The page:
News / USA

Workplace Protections for Gays Advance in US Senate

Sen. Tom Harkin, right, stands with Sen. Susan Collins just after the Senate cleared a major hurdle and agreed to proceed to debate a bill that would prohibit workplace discrimination  against gay, bisexual and transgender Americans, at the Capitol in Washington, Nov. 4, 2013.
Sen. Tom Harkin, right, stands with Sen. Susan Collins just after the Senate cleared a major hurdle and agreed to proceed to debate a bill that would prohibit workplace discrimination against gay, bisexual and transgender Americans, at the Capitol in Washington, Nov. 4, 2013.
Michael Bowman
A bill to protect homosexual and trans-gendered Americans from workplace discrimination has cleared an initial hurdle in the U.S. Senate, and is expected to be approved in the coming days. The Employment Non-Discrimination Act, or ENDA, has President Barack Obama’s backing, but appears unlikely to come up for a vote in the Republican-led House of Representatives.

The Democratic-led Senate voted Monday to begin debate on ENDA by a vote of 61 to 30, a margin that all but assures passage in the chamber when a final vote is held.

At a time when same-sex marriage stands at the forefront of the battle over gay rights, ENDA seeks to address a different concern: the ability of gay people to work and support themselves. In a majority of U.S. states, it is not against the law for a worker to be denied a job or fired over his or her sexual orientation or gender identity.

Democratic Senator Tom Harkin said ENDA would ban such discrimination nationwide.

“Lesbian, gay, bisexual and trans-gendered [LGBT] Americans deserve the same civil rights protections from discrimination as all other Americans. This bill will accomplish that," he said. "No American should be turned away or having to fear the loss of their job or their means of support for any reasons other than their ability to do that job.”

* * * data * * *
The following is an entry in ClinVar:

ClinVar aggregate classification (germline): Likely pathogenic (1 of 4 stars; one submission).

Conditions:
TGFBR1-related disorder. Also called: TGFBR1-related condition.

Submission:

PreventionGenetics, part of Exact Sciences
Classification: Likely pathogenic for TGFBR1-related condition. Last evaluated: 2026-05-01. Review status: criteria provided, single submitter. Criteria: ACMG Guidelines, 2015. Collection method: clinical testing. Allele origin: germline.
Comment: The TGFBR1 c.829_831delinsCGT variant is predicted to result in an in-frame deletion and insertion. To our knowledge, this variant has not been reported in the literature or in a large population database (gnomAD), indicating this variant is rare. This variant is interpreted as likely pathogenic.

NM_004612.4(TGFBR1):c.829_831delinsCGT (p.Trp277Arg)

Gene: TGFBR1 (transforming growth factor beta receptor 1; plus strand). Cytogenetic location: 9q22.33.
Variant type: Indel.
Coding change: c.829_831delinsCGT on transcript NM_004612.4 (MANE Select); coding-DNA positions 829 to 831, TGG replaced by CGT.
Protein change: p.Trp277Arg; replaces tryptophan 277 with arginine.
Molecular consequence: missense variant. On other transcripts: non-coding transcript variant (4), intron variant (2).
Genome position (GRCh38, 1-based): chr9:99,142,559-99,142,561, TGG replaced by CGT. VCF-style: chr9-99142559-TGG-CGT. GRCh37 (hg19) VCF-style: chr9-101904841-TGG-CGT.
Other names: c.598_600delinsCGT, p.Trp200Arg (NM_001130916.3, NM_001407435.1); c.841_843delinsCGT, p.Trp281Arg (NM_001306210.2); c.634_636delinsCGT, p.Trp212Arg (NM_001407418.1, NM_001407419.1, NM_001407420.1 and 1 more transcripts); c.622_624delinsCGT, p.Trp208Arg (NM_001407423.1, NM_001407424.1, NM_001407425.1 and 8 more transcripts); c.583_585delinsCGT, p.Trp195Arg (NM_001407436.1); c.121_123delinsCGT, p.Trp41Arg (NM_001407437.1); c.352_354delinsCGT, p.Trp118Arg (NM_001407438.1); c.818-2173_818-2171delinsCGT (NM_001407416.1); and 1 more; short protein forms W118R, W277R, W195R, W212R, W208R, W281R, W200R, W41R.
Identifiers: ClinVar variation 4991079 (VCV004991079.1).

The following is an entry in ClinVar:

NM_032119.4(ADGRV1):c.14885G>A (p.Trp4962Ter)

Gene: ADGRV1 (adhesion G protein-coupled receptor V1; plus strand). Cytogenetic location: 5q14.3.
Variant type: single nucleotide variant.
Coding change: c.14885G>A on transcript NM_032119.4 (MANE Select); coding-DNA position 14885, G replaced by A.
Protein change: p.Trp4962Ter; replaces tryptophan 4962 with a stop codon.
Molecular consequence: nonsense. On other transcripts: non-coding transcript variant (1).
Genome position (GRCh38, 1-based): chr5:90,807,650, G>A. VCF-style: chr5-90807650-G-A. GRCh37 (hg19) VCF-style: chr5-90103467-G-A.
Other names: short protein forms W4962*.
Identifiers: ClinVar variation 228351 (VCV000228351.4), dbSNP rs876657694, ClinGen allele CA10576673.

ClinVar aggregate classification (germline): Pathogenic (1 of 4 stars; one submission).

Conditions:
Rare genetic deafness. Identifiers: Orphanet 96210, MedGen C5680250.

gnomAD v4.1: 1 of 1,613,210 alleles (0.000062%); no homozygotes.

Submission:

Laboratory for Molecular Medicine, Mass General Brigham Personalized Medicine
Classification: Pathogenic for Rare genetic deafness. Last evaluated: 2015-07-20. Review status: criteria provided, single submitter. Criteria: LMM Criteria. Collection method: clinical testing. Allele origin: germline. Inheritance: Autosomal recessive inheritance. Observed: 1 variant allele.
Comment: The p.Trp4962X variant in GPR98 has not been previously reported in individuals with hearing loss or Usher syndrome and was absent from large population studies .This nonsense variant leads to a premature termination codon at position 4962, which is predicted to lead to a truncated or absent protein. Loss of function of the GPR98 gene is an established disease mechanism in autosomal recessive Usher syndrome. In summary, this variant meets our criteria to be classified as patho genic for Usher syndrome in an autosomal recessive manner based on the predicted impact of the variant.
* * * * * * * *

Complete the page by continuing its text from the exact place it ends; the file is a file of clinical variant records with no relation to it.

All Democratic senators voted to advance ENDA, joined by seven Republicans, including Susan Collins of the northeastern state of Maine.

“The right to work is fundamental," she said. "How can we in good conscience deny that right to any LGBT American who is qualified and willing to work?”

No senator took the floor Monday to speak in opposition to ENDA. But despite the bill’s exemptions for religious organizations, some conservative groups have decried ENDA as an affront to people of faith and an attack on religious liberty.

In the House of Representatives, Speaker John Boehner issued a statement saying the bill will encourage frivolous lawsuits and hamper job creation. Without Boehner’s backing, it is not likely ENDA will get a vote in the House, and it is not clear the bill would pass there even if it did.

Many of America’s best-known corporations already have policies banning discrimination on the basis of sexual orientation. Polls show large majorities of Americans not only support workplace protections for gay people, but mistakenly believe such protections already exist nationwide. Current U.S. law bans discrimination on the basis of race, gender, religion and disability.

More than four dozen countries have laws protecting gays in the workplace, including many European nations, Canada, Israel and Australia.

You May Like

Turkey's Controversial Reform Bill Giving Investors Jitters

Homeland security reform bill will give police new powers in search, seizure, detention and arrests, while restricting the rights of suspects, their attorneys More

Audio Slideshow In Kenyan Prison, Good Grades Are Path to Freedom

Some inmates who get high marks could see their sentences commuted to non-custodial status More